GM Instrument Cluster Settlement

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The GM Instrument Cluster Settlement was a 2008 class action settlement awarded to owners of certain General Motors vehicles with allegedly defective speedometers. The settlement allows the owner or lessee to get their instrument cluster replaced under the terms of a special coverage adjustment to their factory standard warranty.

Background[edit]

As early as 2005, the National Highway Traffic Safety Administration had received complaints concerning erratic speedometer and gauge readings from numerous makes and models of GM vehicles.[1] No deaths or injuries were ever attributed to the erratic gauges, but owners of the vehicles felt the problem was a safety concern.

In 2007, Kevin Zwicker filed suit against General Motors in U.S. District Court in Seattle seeking three types of compensation:[2]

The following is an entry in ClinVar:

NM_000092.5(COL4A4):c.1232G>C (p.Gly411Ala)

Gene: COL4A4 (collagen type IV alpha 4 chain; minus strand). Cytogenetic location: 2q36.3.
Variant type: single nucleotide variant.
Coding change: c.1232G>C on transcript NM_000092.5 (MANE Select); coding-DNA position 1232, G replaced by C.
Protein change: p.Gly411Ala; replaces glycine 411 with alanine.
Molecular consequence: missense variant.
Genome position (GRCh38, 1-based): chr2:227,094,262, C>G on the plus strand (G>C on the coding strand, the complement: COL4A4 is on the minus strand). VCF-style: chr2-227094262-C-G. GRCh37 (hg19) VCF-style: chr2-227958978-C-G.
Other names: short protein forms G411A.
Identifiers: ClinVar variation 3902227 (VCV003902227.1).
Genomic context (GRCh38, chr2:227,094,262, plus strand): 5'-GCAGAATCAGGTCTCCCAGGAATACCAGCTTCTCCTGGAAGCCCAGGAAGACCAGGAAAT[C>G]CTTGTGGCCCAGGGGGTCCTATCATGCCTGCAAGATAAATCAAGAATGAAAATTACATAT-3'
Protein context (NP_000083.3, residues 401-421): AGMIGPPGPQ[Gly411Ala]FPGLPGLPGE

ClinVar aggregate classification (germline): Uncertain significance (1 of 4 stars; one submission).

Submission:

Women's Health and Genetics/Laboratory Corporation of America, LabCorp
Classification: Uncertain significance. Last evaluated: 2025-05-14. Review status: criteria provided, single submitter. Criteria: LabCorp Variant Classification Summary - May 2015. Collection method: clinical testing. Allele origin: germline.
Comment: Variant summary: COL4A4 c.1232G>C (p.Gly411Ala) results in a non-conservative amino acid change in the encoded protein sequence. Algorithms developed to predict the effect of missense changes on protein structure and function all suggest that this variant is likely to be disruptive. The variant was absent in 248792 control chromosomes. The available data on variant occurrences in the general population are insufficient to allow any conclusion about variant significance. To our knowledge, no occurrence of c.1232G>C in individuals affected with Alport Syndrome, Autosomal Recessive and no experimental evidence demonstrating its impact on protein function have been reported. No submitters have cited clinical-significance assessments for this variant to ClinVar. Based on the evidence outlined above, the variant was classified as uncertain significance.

1. Replacement of all speedometers on the affected models
  2. Reimbursement for anyone who already paid to have a defective speedometer replaced
  3. Reimbursement for anyone who paid speeding tickets and whose auto insurance rates rose due to a defective speedometer

John Hall filed a nearly identical suit in U.S. District Court in Oregon after paying the out of warranty repair cost to replace the instrument cluster in his 2003 GMC Envoy LE. Both Zwicker and Hall were represented by Beth Terrell, an attorney with the Seattle law firm of Tousley Brain Stephens.[2]

The case was assigned to U.S. District Judge John Coughenour, who decided to certify the lawsuit as a class-action.

Terms[3][edit]

Owners who paid for repairs to the speedometer before the class action settlement are eligible for reimbursement under the following terms:

Vehicles covered (made 2003 to 2005)[edit]

See also[edit]

References[edit]

External links[edit]